What's New at Sacred Transformations
It’s been a long and winding road for Eric Dean Spruth with an evolution from childhood doodling mad boy to a deeply spiritual/psychological and personal approach to tattoo he has today. Sacred Transformations practices a therapeutic tattoo process through the medium of tattoo cover up.
Spruth and his clients share a deep investment in both process and the product of tattoo. Spruth considers the art therapy process including tattooing an act of empowerment and a tool for the expression of intrinsic experiences.
Eric Dean Spruth is a trained artist, graduating from the School of the Art Institute of Chicago with an undergraduate degree in fine art with a minor in Psychology and Philosophy, and a Masters Degree in Art Therapy. He has served as a professor at the Adler School of Professional Psychology Art Therapy program, and expressive art therapist within the Cook County Bureau of Health mental health services department of Cermak Health Services / Cook County Jail. Additionally, Spruth has practiced privately in Chicago, collaborating with various mental health programs. Spruth’s efforts have been featured and recognized by many forms of media including WGN TV Morning News, National Public Radio and the Chicago Tribune, The National Health Care, WTTW City Talk, and the Chicago Reader. Spruth has received many awards and recognition in his field both as artist and expressive art therapist. While he has a portfolio of tattoo designs available for those that feel the need for outside inspiration, such tools are only used as a foundation within the art therapy / tattoo augmentation process of Sacred Transformations.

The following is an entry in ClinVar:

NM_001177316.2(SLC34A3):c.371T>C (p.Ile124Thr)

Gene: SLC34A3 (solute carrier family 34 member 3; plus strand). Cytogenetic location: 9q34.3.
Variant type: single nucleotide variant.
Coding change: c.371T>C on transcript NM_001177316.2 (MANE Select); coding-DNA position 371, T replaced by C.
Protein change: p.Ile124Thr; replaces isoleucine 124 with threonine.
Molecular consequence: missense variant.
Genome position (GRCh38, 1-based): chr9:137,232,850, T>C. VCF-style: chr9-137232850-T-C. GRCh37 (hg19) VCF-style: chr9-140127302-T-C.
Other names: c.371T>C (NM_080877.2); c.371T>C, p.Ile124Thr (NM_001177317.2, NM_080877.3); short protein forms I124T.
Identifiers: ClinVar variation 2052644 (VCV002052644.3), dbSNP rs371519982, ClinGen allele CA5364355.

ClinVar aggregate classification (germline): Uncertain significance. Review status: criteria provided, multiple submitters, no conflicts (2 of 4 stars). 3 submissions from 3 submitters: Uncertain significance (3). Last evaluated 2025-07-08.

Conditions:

“I design custom works with each person, discussing what the tattoo will mean to them, in order to create an image that becomes a source of daily inspiration to maintain a life of sobriety, a life that includes a commitment to the welfare of children, to family, to the community and for some, to God!” says Eric, “Whatever will help to keep our clients on the right track.”
In Spruth’s view, “choosing a new tattoo to express our individuality, as a rite of passage, or a symbol of evolving consciousness, can be a powerful way to affirm personal evolution. It is a concrete way of letting go of the past and making commitments to a better future”
Even more than an individual psychological experience, he practices tattoo as a potentially transformative spiritual experience. By approaching the process as ritual, Spruth feels we have an “opportunity to explore our psychology in three dimensions and involve our sense of theater, aesthetics and symbolism, as well as providing a powerful focus for spiritual energy.”